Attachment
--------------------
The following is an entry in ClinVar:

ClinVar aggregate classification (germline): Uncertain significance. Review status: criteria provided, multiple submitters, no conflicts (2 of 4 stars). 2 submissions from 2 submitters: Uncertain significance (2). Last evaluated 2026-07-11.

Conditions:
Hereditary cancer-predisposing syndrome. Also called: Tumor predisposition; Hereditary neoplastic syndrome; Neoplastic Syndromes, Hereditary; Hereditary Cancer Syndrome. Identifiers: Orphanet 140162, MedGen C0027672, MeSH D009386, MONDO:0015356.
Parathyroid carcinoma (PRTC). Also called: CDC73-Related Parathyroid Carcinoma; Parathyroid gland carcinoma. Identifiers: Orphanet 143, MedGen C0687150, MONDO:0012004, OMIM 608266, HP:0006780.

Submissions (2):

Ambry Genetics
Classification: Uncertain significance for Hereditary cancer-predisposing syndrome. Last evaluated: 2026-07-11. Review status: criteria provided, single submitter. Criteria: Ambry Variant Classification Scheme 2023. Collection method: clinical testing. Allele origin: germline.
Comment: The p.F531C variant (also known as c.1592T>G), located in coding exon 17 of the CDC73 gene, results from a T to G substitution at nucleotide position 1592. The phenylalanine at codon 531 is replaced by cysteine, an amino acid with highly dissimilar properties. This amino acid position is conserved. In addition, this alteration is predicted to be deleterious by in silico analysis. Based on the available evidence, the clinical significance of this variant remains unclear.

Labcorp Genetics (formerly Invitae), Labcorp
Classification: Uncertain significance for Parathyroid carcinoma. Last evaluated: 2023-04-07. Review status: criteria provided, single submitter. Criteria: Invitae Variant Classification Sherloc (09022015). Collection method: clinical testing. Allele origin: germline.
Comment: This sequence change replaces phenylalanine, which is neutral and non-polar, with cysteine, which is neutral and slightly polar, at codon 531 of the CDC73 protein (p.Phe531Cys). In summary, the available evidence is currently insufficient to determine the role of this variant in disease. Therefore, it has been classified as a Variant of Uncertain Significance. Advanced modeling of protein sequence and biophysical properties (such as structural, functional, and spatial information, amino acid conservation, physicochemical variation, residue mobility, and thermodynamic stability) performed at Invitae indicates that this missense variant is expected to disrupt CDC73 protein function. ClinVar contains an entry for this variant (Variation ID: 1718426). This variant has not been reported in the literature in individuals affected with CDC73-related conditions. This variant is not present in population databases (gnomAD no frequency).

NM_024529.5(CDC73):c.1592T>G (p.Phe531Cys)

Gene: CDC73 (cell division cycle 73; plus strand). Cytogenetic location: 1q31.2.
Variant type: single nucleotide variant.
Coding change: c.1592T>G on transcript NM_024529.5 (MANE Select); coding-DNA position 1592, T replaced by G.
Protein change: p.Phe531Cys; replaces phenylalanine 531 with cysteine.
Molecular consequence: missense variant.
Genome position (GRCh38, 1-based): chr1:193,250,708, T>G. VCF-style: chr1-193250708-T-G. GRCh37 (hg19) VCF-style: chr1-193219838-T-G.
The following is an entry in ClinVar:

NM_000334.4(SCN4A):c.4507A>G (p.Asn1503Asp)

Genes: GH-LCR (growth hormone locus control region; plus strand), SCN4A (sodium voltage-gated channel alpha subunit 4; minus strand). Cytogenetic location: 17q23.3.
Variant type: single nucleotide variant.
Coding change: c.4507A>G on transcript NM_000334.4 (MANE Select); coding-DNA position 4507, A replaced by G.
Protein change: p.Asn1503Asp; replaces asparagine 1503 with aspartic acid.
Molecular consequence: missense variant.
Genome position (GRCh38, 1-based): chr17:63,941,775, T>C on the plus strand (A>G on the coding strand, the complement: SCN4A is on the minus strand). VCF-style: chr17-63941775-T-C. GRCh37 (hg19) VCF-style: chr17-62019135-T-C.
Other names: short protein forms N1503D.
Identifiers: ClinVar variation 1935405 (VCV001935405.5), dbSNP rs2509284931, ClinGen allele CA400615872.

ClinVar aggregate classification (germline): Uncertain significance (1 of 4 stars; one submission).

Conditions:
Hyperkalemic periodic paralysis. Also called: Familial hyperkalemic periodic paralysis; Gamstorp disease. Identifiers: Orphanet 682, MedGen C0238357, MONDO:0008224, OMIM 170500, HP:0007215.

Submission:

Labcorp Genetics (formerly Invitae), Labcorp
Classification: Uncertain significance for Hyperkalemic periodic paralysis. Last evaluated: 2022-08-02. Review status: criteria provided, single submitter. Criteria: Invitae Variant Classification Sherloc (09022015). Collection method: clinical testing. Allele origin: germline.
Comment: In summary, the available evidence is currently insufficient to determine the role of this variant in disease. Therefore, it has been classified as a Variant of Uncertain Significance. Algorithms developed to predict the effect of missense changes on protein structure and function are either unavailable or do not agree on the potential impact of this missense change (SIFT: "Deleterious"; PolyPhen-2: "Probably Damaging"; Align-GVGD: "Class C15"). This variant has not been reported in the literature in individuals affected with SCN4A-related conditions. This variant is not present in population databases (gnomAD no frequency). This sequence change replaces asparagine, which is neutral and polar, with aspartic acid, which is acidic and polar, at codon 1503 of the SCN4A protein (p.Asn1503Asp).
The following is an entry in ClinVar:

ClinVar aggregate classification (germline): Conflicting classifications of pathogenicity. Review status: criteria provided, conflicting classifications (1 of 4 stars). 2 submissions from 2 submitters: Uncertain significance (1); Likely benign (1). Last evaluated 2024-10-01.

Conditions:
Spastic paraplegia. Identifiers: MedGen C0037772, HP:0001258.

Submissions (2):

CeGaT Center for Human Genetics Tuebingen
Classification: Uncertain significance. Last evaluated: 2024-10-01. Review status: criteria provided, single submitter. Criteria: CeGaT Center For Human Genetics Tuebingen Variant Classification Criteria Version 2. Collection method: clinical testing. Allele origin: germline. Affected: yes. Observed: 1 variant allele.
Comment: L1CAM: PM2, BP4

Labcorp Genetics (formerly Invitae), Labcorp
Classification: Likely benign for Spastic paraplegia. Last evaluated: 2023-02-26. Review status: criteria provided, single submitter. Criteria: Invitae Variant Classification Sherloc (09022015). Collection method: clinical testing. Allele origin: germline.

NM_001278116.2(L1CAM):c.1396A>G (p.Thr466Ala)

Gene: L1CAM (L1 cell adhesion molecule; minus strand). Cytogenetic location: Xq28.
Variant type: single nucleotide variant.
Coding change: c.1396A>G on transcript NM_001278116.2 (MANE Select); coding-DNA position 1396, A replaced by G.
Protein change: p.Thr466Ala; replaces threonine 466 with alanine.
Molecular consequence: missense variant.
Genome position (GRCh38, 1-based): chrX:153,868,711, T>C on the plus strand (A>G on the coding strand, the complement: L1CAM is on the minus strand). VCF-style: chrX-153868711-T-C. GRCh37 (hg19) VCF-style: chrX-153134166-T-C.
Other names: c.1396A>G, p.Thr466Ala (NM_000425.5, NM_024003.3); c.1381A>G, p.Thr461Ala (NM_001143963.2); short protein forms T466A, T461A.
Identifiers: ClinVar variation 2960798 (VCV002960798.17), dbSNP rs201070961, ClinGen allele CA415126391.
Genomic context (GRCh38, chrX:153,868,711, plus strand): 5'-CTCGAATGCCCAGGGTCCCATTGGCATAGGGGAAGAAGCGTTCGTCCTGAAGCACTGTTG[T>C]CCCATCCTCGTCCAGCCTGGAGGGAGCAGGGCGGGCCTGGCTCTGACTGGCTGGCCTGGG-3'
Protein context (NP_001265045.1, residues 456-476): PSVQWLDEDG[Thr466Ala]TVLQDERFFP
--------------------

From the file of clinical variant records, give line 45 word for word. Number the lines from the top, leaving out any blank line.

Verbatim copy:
Labcorp Genetics (formerly Invitae), Labcorp